A little more than a year ago, I began my journey of learning German. I’ve always been intrigued by languages in general, and I think if I had known earlier how much I would grow to love them, I would have pursued the acquisition of multiple languages much earlier. Interestingly enough, on the full spectrum of languages in my life, German was technically the fifth language I began learning, although I unfortunately cannot say that I speak five languages.
English is, naturally, my first language. When I was nine, I began taking Swedish lessons, which I definitely loved, but they were short-lived, and so too was my grasp on the language. I can still count to 10 and refer to my parents, spout out everyday and holiday greetings, introduce myself, tell someone to stop, tell someone that I am drunk, and say that I can’t speak Swedish (an important sentence, although the very fact that I can say it in Swedish kind of negates its meaning). But that’s about the extent of it.
The third language I started learning – also around this time – was French, although I must say that very loosely, because there was no formal structure to it. What really happened is I was in a program for super smart (or “academically talented and gifted”) kids, where I was sent away once a week to another elementary school to do science experiments, make creative projects and sing songs in French. You know, standard fare for fourth graders.
Of course, the bits and pieces of conversational French that I learned drifted away as quickly as they came, and it wasn’t until high school that I began to get serious about learning a language. The fourth language I learned, and the second that I attained fluency (or near fluency) in, was Spanish.
It began as an obligation. One year of a foreign language to graduate high school. Two to be accepted to a UC or CSU. So I slogged through the first year, attempting to piece together what was happening in “La Catrina,” all the while dreading dialogues and not really understanding much about conjugations.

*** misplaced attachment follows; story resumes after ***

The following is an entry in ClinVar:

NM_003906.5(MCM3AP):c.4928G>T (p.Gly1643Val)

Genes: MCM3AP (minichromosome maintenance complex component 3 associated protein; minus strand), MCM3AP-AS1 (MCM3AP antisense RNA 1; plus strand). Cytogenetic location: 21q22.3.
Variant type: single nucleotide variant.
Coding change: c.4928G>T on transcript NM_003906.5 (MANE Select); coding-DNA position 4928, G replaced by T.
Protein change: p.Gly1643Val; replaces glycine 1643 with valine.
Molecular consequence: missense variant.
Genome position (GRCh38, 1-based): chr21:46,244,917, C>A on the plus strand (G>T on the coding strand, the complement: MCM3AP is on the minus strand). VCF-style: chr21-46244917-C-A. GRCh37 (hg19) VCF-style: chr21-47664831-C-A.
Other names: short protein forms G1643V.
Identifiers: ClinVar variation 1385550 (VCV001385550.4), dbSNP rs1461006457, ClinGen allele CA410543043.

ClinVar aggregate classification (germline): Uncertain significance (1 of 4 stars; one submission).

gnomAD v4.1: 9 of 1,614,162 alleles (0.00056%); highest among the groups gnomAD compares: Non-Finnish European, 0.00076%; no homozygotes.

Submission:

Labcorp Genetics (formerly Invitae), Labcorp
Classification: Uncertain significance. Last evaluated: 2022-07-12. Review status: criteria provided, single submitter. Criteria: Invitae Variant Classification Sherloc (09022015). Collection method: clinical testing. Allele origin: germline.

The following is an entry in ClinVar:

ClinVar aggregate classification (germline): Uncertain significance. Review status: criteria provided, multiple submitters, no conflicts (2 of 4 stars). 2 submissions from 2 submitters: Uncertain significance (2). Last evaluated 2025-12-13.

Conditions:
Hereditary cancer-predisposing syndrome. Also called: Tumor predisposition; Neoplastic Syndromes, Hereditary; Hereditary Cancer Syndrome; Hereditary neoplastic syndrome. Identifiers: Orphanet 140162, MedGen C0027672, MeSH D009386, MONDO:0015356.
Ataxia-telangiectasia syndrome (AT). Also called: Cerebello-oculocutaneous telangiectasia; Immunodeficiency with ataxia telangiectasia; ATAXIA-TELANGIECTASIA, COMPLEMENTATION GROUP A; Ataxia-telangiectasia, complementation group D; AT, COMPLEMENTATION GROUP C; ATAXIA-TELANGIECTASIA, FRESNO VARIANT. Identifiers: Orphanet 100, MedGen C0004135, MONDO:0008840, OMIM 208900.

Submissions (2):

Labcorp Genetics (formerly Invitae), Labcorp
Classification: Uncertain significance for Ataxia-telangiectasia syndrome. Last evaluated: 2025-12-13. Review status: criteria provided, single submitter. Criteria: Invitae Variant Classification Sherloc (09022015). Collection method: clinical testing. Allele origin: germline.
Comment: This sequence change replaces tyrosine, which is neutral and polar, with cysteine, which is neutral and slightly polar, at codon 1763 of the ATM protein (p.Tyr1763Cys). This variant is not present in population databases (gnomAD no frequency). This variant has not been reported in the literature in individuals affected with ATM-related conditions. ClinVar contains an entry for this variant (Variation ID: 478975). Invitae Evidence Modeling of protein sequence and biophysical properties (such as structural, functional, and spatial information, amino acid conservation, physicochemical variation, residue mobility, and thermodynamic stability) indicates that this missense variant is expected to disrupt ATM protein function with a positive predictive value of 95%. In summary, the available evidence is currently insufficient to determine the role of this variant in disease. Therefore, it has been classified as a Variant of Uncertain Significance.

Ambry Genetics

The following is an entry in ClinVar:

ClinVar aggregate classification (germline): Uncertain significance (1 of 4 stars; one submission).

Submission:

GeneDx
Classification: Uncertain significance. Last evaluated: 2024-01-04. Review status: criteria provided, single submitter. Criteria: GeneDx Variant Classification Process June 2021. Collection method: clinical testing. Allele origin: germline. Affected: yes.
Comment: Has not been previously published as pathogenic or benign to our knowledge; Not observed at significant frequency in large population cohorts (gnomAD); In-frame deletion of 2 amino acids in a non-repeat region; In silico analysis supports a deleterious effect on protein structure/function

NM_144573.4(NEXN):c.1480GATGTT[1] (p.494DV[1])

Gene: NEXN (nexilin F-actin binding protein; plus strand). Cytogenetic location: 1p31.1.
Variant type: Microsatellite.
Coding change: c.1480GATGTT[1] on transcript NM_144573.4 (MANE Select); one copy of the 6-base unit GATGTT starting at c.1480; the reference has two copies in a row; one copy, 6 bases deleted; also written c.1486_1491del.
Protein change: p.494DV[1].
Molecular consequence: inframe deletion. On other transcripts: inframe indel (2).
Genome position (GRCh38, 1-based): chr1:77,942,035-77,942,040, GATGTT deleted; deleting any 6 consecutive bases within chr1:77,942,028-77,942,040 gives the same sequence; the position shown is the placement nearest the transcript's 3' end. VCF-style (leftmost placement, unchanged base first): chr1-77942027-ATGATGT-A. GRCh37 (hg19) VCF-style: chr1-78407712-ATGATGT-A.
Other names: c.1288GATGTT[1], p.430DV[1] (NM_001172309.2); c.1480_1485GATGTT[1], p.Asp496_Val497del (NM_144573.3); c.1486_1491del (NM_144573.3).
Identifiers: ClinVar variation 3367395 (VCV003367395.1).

Some time during year two, it all began to click. And then instead of hating the five hours a week I had to spend in Spanish class, I began looking forward to it, and eventually loving it. Which is why I then took third year Spanish, and then AP fourth year, and finally more Spanish in college. And this is when I learned that in addition to enjoying learning a new language, I seemed to have a knack for them.
So when I made the decision last year to study German, I guess the main question was why it had taken me so long to move on from Spanish to something new. But I suppose that, as with everything else in my life, it had a lot to do with the fact that I have always had the tendency to spread myself too thin. But suddenly I found myself with a lot of free time (unemployment will do that to you) and I also had motivating factors (which are huge). So I enrolled in German.
The journey has not been easy. It has been filled with long hours and countless frustrations. It has required as much, if not more, time and practice and dedication as my graduate school work has. And for every new concept I succeed at and commit to memory, another two or three concepts pop up and completely baffle me and make me want to just quit.
But it has not been without its rewards either. German is one of the most logical things I have ever set out to learn and that is what I love so much about it. It’s hard. But if I work hard at it, when I finally get it, I get it. I am constantly having those “a-ha!” moments and they seem to be increasing as I continue to put more effort into my learning.
I suppose if I were in a relationship with German on Facebook, it would read “It’s Complicated”.
Of course, I still have so many things that I consider problem areas, and in spite of a range of native speakers telling me that I’m doing well, I of course have my doubts. I’m critical of my speaking mostly, and I take a long time to do my homework. A lot of it is tedious work that doesn’t have instant results. But it’s all part of the process.
What’s perhaps most interesting about learning German has been the fact that it’s begun to define who I am in a way that Spanish never did. I don’t know how to explain that, other than to say that German (and Germany) has become a piece of my identity in a completely unexpected but ultimately redefining fashion.
And while I set out learning it for a specific set of reasons, I’ve come out a year later with a whole new set of them. What I thought would be the beginning of something fun and enlightening has turned out to be a serious academic concentration. So serious, in fact, that next semester I will be taking two advanced and work-heavy courses, in preparation for taking the Zertifikat Deutsch.
What this essentially means is that (provided I pass the exam), I will be considered an “intermediate” speaker of German.
Of course, intermediate is still two or three steps away from absolute fluency, but (not to sound like a defeatist) I suppose that isn’t really possible. I imagine I will eventually come close – especially after living in Germany for some time – but that grasp of German, that (what one of my professors refers to as) “marrow-deep understanding” of the language, will probably always be just out of my reach. And I’m OK with that.
In the meantime, today was my first day of one-on-one private German tutoring. Because I came to the realization that my propensity toward languages and my motivating factors are only so strong and will only get me so far. At some point I need to put forth that extra effort to propel myself further. And that time is now.